By employing the unconventional non-linear narrative technique, Iñárritu forces us to pay extreme attention right from the beginning and absorb every detail hungrily, which, under “normal” circumstances, might have escaped our eyes. Thus, the viewer becomes hypersensitized to everything that he/she sees.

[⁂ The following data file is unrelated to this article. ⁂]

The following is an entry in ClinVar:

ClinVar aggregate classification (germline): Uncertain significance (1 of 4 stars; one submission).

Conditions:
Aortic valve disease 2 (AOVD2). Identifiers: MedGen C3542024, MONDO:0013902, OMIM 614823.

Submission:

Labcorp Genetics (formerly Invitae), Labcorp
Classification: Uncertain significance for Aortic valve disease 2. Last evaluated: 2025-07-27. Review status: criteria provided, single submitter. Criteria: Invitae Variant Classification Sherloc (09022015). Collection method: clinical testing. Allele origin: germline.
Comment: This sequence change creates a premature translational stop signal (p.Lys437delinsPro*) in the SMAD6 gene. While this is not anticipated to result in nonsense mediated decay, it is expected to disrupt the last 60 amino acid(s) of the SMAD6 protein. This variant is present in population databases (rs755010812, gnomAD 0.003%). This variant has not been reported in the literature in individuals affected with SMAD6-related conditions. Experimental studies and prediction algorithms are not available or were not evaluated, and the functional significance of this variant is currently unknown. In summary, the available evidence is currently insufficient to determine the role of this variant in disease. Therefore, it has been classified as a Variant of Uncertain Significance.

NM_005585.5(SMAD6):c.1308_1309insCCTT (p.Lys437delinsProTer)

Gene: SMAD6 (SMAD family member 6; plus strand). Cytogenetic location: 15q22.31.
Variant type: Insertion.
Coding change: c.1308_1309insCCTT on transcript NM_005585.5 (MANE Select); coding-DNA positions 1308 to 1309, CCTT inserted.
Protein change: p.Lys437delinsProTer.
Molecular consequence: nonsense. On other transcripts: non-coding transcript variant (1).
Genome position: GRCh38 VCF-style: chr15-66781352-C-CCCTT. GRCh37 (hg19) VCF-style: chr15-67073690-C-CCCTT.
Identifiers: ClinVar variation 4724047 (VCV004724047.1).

21 Grams has a stunningly good casting. The actors’ performance is simply overwhelming. None of the characters is depicted in the old-fashioned black-and-white way. Besides that, the audience will appreciate that the filmmakers did not attempt to hammer any moral lesson into the film. Benicio Del Toro’s character is particularly fascinating. He tries to be a good and righteous man, living according to God’s commandments and preaching his word, and he is far from being a religious hypocrite: he is consumed by genuine grief and immense guilt every time he strays from the right path. He has developed a strong conscience and although there are no witnesses to the accident he caused, he turns himself in and goes to jail, heedless of his wife’s pleas to stay and be a father to his children. He can’t stand looking at them, knowing that he put an end to lives of two innocent girls. Christine and Paul are unable to understand his suffering and are wrong to condemn him for what he did. They simply fail to see it from his own perspective: what Jack does is understandable on the basic human level. We are all imperfect, we are no saints and we all make mistakes.